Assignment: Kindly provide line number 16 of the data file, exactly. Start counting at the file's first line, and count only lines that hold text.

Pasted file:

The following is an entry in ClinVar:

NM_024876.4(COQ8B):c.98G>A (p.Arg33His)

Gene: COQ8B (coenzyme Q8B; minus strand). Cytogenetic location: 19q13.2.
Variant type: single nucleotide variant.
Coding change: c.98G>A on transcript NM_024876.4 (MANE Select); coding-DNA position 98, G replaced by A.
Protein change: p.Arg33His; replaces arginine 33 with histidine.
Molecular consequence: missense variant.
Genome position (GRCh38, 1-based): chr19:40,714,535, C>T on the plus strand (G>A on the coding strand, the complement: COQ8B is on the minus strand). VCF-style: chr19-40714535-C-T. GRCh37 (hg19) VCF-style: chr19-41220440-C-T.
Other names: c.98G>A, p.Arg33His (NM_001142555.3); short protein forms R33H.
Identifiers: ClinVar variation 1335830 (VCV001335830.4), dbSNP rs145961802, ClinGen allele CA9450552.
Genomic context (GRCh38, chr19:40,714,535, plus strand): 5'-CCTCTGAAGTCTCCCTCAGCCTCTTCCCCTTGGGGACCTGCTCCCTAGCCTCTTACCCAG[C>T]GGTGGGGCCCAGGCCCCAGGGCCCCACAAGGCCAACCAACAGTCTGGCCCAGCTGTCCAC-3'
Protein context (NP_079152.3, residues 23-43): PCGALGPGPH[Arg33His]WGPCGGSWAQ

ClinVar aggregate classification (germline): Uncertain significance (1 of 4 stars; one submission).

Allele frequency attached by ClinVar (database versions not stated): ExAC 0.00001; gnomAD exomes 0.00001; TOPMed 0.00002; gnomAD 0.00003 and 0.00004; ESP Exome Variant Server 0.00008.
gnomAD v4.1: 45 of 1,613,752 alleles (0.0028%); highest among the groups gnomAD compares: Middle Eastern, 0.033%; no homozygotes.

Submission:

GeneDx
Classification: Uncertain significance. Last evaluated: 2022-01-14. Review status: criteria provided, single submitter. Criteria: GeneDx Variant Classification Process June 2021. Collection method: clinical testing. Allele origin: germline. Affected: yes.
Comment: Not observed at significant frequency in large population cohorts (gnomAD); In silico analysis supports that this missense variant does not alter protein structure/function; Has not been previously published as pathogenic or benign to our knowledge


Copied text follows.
Submission: